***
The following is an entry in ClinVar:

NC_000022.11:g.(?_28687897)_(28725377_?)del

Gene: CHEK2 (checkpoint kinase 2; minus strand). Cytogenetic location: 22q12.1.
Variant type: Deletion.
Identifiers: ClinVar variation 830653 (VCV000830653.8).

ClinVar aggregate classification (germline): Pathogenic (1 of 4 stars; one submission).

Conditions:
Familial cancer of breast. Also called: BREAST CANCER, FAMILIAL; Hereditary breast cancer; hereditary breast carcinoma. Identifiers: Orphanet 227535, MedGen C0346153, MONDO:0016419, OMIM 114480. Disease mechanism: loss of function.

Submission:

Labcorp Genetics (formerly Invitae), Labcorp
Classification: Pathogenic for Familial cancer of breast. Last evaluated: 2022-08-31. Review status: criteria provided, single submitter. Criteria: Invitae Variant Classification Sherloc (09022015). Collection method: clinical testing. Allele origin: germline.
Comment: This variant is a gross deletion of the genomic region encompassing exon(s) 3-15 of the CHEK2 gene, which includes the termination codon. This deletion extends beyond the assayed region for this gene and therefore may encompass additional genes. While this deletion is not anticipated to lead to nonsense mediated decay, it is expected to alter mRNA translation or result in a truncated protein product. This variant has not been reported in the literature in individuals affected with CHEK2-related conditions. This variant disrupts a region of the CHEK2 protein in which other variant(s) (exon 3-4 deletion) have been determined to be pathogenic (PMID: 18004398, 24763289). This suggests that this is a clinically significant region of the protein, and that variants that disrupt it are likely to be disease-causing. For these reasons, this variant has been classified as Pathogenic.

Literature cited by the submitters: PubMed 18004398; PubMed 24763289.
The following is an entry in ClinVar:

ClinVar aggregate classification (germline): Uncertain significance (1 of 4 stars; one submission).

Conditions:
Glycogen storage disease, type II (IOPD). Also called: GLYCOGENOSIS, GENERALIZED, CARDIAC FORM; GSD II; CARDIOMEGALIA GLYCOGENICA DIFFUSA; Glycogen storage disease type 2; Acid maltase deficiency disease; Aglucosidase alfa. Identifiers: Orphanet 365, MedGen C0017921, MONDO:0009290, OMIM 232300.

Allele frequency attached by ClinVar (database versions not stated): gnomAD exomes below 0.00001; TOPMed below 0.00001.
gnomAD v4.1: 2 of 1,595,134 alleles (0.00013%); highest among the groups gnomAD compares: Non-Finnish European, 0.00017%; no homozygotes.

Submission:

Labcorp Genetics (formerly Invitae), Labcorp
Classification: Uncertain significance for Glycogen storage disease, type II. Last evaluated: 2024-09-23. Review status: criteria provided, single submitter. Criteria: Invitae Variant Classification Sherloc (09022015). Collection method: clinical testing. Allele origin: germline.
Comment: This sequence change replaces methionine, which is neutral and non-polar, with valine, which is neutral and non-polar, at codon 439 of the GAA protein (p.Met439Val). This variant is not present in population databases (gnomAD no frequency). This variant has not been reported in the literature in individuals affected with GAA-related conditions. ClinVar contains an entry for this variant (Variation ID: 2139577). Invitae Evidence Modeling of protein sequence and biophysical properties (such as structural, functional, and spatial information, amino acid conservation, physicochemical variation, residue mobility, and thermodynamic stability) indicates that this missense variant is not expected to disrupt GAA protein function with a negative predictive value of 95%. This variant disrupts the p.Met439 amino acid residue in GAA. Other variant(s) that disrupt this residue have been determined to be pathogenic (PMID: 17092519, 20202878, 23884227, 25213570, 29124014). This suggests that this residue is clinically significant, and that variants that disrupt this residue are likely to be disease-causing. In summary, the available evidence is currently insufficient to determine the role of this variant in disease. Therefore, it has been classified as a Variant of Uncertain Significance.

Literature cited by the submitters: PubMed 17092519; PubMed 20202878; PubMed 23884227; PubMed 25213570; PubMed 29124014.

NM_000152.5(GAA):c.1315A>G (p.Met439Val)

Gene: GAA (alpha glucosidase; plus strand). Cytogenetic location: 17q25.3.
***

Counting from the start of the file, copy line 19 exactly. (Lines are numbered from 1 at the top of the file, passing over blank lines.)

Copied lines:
gnomAD v4.1: 2 of 1,595,134 alleles (0.00013%); highest among the groups gnomAD compares: Non-Finnish European, 0.00017%; no homozygotes.